BART (“Bay Area Rapid Transit”) has several different train lines that branch out all over the Bay Area, and it is best used for getting from the suburbs into the city. 

Muni light rail covers just the area of San Francisco and has a number of trains, both above and below ground, that branch out to several different neighborhoods. The bus goes pretty much anywhere in the city. 

San Francisco is, unfortunately, not a very walkable city. The hills we have are no joke; they can be incredibly tiring to walk up and down all day. 

The good news is that the famous cable cars mostly operate in the hilly areas — Nob Hill, North Beach, and Russian Hill. Hop on a cable car instead of walking, and you’ll get to your destination much faster. 

You can buy single passes each time you travel, but it’s much easier to tap on with a Clipper Card, which works for BART, Muni, the bus, cable cars, and the ferry. You can buy a Clipper card at any BART station and reload it as you go. 

To really explore every part of Northern California, you should rent a car. You find and compare prices for rental agencies through Discover Cars or RentalCars.com.

Part of San Francisco’s attraction is its proximity to beautiful National Parks, world-famous wine regions, and stunning beaches, but unfortunately, all of these are inaccessible by public transportation. 

When driving in San Francisco, be sure not to leave any valuables visible in your car. Car break-ins are unfortunately common in SF.

👉 Pro Tip: If you want to have a more streamlined way of getting around but don’t want to deal with the hassle of renting a car, try a San Francisco Big Bus tour! These buses have a scheduled route that stops at almost all of the main attractions mentioned in this itinerary. 

SF Itinerary Planning Tips

Tip #1 – Visit SF in the Late Summer or Early Fall

View of the Golden Gate Bridge with a clear blue sky in the background
The Golden Gate Bridge

San Francisco may be in sunny California, but our coastal location means we have a very different climate than other areas of the state. In June and July, San Francisco is usually foggy, windy, and chilly.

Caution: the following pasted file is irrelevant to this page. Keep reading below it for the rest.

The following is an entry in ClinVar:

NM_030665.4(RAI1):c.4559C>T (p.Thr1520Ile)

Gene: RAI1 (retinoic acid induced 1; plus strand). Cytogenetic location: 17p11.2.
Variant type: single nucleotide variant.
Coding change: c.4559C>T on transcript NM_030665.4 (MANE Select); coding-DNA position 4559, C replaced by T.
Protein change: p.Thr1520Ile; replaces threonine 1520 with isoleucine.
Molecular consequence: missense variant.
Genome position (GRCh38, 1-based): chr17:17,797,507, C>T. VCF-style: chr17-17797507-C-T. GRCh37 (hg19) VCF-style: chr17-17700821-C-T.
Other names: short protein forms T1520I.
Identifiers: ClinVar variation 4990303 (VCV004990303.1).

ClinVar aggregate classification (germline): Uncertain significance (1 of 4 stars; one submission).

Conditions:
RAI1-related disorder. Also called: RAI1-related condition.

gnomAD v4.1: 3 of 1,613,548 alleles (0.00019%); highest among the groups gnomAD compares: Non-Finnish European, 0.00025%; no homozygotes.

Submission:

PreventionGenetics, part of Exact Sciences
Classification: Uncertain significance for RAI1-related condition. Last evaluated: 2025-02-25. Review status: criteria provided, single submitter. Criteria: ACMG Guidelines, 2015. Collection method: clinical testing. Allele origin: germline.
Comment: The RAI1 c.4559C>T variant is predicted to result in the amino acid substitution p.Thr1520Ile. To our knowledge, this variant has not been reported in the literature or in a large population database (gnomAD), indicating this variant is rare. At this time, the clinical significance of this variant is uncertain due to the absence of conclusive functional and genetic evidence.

September and October are the best months to visit SF for warm days and less fog. 

Tip #2 – Time Your Activities to Avoid SF’s Fog

View of the people lounging at the shoreline with a fog over the Golden Gate Bridge in the background
Fog over the Golden Gate Bridge

San Francisco has many microclimates just within the city boundaries. Many areas of the city have beautiful weather, but a trip can easily be soured by a foggy view of the Golden Gate Bridge. 

If going towards the Pacific Coast, expect the fog to start rolling in about 2 hours before sunset. Plan to do any coastal activities during the morning or afternoon.

Tip #3 – Pack Layers and Expect Chilly Nights

View of the illuminate skyscrapers in Downtown San Francisco at night

I may sound like a broken record, but San Francisco is not a particularly warm place. The temperature tends to hover between 55 and 65 degrees, and it rarely rises above 70. 

Pack a light jacket for San Francisco, and expect the temperature to drop after the sun goes down and the fog rolls in. 

Tip #4 – Compare Prices with Other Bay Area Airports

Aerial view of San Francisco from the window of the plane

If flying into San Francisco, check different airports besides San Francisco International Airport (SFO). 

Sometimes it’s cheaper to fly to Oakland International Airport (OAK) or San Jose International Airport (SJC). You can easily take a BART train from both of these places to get into San Francisco. 

FAQs About Planning an Itinerary for San Francisco

How many days is enough for San Francisco? 

3 days in San Francisco is enough to get a good overview of the main tourist sites and several different neighborhoods. If you have extra time, consider planning for 4 or 5 days in San Francisco instead. One extra day will let you explore additional neighborhoods at a slower pace. Two extra days give you time for a day trip across the Golden Gate Bridge and up into the redwoods or wine country. 

What are the most important things to do in San Francisco for first time visitors? 

The most important things to do on your first trip to San Francisco are to visit the Ferry Building, ride a cable car, see the Golden Gate Bridge, climb up to Coit Tower, explore Golden Gate Park, and walk around Fisherman’s Wharf. These are most of the main tourist attractions and will take you to several different iconic San Francisco neighborhoods. 

How can I plan a 5 day itinerary for San Francisco? 

5 days in San Francisco is a perfect amount of time to explore the city without feeling rushed. Take the ferry to Angel Island for fabulous hiking in a scenic state park just 15 minutes away. Explore the Civic Center and Hayes Valley neighborhoods, known for world-class dining and performing arts. Drive across the Golden Gate Bridge for redwood trees, beaches, and wineries. 


Congratulations — you just spent a perfect 3 days in San Francisco. Whether you’ve visited San Francisco before or it’s your very first time, we hope you come back to our city by the bay.  

I hope you enjoyed this San Francisco itinerary! If you want to keep planning, check out our list of the best things to do in San Francisco.